Discovery of embalming workshop reveals how ancient Egyptians mummified the dead

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In the ruins of an embalming workshop, scientists have discovered the substances and concoctions the ancient Egyptians used to mummify the dead.

While scholars had already learned the names of substances used to embalm the dead from Egyptian texts, they were – until recently – only able to guess exactly which compounds and materials they were referring to. Now molecular analysis of residues in jars extracted from a site discovered in 2016 in Saqqara, an ancient cemetery, revealed some answers.

A total of 121 vessels were recovered from the underground embalming workshop, which was in use in the 7th and 6th centuries BC. In research published Wednesday in the science journal Nature, scientists based in Germany and Egypt studied organic residue in 31 of the most clearly labeled jars.

They revealed that the ancient Egyptians used a wide variety of substances to anoint the body after death, to reduce unpleasant odors and protect it from fungus, bacteria and putrefaction. Materials identified include vegetable oils such as juniper, cypress and cedar as well as resins from pistachio trees, animal fats and beeswax, among others.

Archaeologists have also been able to determine which particular substances were used to preserve different parts of the body. (Pistachio resin and castor oil, for example, were only used for the head.)

“I was fascinated by this chemical knowledge,” said Philipp Stockhammer, professor of prehistoric archeology in the eastern Mediterranean at the Ludwig Maximilian University of Munich and co-author of the research. said in a press briefing.

The embalming substances came from all over the Mediterranean and beyond.

“They… knew what substances they had to put on the skin – antibacterial, antifungal substances – to keep the skin as well preserved as possible without having any microbiological background, without even knowing the bacteria. This enormous knowledge has been accumulated over centuries.

The findings also included that the substance referred to by the ancient Egyptians as “antiu”, and has been translated as myrrh or frankincense, was a mixture of a number of different ingredients: a mixture of cedar oil, oil juniper and cypress and animal fats. .

Co-author Susanne Beck, a researcher in the Department of Egyptology and curator of the Egyptian Collection at the University of Tübingen in Germany, noted that it is unclear to what extent substances found at the Saqqara site were used universally. , for very few embalming workshops have been discovered.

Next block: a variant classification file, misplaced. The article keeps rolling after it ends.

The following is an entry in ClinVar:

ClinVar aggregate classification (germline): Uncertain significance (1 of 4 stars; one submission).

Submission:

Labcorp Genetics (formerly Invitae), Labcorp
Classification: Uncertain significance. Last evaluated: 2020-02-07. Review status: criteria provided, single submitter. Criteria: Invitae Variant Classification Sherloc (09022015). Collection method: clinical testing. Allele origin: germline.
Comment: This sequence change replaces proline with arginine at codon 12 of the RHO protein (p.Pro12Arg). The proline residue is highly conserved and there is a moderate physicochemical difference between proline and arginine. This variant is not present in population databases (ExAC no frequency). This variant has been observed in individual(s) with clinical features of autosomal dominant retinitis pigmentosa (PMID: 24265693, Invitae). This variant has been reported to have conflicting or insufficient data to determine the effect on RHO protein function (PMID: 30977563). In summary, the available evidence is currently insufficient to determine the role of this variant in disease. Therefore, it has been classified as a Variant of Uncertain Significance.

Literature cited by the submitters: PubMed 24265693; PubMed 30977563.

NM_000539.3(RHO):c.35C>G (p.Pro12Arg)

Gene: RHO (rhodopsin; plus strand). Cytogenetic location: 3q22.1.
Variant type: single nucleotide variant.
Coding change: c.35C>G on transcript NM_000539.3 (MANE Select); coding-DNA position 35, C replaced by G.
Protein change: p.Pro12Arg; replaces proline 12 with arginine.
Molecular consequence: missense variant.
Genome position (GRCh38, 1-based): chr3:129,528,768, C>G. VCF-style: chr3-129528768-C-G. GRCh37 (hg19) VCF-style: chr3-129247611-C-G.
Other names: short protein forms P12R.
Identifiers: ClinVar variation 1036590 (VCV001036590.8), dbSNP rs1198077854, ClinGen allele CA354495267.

The excavation area of ​​the Saqqara Saite Tombs Project overlooks the Pyramid of Unas and the Step Pyramid of Djoser.

The ingredients used in the workshop were varied and came not only from Egypt, but from far beyond. While many of the substances came from across the Mediterranean, they also found residues of dammar gum and elemi resin, which likely came from the forests of Southeast Asia, or possibly regions tropics of Africa.

According to the researchers, this revealed the exchange of goods over long distances – although more work is needed to understand the exact properties of these substances and why they come from so far away.

“These resins provide new evidence of long-distance trade networks and raise the question of how and when the Egyptians learned of the existence of these resins and gained a specialized understanding of their properties and their relevance for mummification,” said said Salima Ikram, eminent professor of Egyptology. at the American University in Cairo, in a commentary on the study.

Ikram, who was not involved in the research, said the Egyptians artificially preserved human and animal corpses in an effort to provide a permanent home for their souls. The mummification process, along with the associated rituals, usually took around 70 days and was thought to transform the deceased from an earthly being to a divine being.

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